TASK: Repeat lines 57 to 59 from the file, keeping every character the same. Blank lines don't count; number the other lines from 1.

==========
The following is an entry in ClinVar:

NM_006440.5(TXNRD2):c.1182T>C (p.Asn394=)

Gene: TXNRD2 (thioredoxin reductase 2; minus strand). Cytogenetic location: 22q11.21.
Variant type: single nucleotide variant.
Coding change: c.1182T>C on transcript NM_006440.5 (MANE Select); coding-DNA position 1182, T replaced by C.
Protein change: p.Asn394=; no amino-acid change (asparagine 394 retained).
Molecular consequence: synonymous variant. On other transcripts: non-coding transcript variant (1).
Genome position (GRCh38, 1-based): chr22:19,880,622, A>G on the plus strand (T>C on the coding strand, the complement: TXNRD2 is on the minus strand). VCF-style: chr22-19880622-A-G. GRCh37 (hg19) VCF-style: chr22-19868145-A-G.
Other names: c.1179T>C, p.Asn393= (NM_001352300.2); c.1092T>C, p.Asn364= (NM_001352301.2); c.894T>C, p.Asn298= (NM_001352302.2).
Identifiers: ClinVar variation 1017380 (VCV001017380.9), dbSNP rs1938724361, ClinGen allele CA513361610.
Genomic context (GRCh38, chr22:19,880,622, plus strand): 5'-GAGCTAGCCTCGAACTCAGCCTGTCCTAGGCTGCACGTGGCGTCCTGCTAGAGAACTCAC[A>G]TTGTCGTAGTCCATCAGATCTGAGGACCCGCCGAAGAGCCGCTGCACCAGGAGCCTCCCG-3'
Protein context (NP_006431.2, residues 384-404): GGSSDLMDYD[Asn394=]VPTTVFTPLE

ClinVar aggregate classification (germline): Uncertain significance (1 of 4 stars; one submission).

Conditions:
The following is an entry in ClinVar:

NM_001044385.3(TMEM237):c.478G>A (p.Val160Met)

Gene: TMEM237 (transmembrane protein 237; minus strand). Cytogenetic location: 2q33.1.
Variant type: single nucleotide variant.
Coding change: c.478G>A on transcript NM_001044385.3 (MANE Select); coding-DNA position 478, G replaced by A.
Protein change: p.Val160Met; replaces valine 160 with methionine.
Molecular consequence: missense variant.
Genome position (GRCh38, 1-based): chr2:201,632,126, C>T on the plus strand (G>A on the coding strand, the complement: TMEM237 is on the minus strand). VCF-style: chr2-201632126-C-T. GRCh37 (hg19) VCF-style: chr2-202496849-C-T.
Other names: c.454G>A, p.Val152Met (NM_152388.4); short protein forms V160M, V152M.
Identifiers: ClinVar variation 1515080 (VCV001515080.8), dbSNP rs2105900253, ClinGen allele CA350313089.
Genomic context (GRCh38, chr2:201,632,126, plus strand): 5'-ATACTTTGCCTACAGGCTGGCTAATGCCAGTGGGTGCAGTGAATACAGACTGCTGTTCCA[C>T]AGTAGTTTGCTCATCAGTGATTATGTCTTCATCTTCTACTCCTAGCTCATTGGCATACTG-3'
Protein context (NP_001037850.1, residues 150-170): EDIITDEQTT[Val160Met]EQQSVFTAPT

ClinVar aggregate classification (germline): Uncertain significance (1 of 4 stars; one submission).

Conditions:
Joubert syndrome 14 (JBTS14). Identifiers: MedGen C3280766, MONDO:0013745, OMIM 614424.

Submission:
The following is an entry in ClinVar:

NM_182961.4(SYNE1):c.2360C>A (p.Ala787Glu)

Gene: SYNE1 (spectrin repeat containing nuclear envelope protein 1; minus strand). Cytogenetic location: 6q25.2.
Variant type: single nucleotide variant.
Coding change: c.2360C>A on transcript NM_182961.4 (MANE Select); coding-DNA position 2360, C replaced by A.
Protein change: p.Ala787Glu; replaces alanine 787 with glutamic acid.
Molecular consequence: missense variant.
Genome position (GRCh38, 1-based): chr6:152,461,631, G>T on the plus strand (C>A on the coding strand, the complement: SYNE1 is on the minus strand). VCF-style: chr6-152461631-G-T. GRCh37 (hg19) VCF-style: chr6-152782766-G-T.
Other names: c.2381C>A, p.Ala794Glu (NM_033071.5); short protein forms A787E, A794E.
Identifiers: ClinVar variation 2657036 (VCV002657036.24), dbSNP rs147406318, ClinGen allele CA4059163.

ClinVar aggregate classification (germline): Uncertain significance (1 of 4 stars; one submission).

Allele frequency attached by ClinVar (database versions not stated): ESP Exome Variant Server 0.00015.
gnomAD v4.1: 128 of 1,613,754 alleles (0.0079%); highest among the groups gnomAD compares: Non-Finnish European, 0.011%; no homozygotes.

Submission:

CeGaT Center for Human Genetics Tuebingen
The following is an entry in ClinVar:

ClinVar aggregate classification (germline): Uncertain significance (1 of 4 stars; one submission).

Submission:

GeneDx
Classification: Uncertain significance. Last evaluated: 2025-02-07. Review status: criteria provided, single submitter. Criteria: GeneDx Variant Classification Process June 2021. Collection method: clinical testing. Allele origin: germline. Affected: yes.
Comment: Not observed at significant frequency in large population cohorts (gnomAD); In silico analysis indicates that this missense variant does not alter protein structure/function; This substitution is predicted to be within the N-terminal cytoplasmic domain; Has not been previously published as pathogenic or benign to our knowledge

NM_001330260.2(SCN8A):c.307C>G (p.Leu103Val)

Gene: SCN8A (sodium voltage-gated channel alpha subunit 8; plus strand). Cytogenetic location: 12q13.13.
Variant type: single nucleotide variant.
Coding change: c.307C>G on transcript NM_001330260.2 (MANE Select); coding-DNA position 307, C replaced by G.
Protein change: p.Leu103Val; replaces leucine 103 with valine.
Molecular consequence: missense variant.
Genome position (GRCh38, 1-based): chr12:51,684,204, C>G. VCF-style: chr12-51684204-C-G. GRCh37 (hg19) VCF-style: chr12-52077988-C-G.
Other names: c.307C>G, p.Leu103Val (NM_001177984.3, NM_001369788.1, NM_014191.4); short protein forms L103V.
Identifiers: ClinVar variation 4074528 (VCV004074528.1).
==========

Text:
Molecular consequence: missense variant.
Genome position (GRCh38, 1-based): chr12:51,684,204, C>G. VCF-style: chr12-51684204-C-G. GRCh37 (hg19) VCF-style: chr12-52077988-C-G.
Other names: c.307C>G, p.Leu103Val (NM_001177984.3, NM_001369788.1, NM_014191.4); short protein forms L103V.